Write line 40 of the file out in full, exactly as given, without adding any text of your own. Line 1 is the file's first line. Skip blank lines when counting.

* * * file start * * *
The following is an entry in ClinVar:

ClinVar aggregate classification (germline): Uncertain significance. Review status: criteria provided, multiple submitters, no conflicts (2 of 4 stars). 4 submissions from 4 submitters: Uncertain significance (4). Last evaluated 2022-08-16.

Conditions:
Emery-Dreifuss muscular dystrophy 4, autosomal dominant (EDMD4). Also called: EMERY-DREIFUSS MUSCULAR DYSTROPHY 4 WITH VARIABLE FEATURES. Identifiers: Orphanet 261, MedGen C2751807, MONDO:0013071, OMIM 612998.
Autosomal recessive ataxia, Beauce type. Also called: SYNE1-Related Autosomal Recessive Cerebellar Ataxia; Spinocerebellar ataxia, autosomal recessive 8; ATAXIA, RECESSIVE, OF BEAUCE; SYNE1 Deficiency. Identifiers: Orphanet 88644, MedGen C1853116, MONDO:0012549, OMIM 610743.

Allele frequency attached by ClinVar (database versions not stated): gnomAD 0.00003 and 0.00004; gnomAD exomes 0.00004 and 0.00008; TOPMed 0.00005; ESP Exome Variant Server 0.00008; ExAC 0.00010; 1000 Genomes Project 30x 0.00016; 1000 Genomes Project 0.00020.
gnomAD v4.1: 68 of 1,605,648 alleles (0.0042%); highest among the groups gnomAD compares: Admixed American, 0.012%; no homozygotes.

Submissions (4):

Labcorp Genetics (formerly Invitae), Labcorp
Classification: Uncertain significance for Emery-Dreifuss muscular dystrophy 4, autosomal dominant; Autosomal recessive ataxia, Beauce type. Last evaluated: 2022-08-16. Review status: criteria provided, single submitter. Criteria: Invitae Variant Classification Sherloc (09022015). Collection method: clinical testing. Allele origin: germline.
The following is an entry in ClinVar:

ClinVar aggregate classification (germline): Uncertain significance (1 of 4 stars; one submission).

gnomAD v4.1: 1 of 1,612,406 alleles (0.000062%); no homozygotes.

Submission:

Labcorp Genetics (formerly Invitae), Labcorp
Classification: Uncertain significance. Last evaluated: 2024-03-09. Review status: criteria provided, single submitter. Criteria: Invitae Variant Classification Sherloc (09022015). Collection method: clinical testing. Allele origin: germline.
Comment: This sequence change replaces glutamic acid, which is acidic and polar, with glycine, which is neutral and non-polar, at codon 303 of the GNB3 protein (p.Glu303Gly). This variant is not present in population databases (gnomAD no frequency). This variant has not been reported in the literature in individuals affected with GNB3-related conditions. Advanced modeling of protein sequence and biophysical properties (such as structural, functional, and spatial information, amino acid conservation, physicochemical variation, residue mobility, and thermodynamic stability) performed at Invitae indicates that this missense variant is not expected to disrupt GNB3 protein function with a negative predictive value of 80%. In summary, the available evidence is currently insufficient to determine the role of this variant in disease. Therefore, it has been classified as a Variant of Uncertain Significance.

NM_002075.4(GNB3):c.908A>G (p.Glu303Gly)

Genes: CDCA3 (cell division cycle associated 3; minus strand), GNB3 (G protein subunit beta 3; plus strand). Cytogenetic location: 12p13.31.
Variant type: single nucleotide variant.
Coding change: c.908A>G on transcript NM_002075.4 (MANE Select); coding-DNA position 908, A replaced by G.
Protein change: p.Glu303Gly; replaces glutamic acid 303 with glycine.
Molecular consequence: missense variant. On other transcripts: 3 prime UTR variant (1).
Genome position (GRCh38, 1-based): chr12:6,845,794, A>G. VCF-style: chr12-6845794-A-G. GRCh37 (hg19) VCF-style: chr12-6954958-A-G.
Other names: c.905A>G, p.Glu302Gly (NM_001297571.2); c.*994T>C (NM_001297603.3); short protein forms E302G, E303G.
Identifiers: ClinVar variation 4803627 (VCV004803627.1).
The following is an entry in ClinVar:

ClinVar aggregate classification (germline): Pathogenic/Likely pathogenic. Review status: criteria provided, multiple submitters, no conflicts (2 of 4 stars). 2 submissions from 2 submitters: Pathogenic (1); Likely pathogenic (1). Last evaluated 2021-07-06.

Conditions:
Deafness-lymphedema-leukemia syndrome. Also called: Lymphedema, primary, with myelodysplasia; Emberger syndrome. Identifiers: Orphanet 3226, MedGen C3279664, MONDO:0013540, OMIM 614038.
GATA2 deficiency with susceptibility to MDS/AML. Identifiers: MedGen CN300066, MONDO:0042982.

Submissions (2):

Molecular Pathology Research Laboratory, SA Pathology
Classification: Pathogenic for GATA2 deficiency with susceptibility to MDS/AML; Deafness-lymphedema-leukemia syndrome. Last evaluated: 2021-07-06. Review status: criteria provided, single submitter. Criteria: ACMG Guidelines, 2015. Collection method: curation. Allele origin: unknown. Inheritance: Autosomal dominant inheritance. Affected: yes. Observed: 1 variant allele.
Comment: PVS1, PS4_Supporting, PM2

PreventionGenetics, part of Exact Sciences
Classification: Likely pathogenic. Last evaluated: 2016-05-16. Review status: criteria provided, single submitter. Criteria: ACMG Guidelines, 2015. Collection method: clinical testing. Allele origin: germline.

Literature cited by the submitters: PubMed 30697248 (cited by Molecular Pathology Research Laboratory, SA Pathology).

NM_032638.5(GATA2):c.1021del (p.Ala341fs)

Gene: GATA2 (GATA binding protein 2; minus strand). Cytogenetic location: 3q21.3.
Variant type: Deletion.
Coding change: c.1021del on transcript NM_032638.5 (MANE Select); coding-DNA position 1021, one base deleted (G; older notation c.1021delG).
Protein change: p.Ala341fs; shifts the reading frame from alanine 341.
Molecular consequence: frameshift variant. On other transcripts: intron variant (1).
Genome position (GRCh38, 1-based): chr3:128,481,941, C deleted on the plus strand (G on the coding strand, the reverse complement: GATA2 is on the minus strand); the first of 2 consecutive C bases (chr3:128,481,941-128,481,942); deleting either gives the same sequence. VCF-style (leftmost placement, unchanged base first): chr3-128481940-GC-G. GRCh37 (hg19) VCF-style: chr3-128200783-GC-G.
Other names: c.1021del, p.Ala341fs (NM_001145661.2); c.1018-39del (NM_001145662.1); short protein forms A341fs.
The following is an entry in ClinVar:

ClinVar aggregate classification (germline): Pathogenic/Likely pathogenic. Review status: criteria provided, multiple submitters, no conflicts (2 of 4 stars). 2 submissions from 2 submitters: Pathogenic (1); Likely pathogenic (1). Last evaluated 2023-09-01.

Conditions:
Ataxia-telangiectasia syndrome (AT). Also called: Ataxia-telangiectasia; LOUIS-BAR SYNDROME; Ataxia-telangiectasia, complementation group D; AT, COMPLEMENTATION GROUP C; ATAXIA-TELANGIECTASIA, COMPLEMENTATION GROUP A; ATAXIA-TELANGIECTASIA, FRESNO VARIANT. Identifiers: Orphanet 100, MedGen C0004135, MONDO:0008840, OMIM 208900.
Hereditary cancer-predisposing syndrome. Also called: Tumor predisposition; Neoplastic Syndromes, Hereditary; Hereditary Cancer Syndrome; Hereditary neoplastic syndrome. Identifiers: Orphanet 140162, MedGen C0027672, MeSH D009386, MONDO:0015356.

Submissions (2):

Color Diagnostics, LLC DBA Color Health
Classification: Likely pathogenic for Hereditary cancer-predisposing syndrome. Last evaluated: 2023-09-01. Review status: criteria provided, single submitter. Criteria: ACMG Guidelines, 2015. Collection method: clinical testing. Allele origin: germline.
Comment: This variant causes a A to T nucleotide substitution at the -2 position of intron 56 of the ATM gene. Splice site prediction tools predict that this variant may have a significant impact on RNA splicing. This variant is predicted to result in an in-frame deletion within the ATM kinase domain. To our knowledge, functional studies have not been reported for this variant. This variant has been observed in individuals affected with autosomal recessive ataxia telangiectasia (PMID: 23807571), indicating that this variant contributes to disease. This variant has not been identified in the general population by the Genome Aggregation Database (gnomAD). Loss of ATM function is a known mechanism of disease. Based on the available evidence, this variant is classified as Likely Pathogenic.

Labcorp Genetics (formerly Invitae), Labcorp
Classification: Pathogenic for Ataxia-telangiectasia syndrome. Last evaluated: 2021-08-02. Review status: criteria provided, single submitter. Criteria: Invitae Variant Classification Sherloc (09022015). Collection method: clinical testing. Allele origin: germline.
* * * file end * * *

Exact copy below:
Gene: GATA2 (GATA binding protein 2; minus strand). Cytogenetic location: 3q21.3.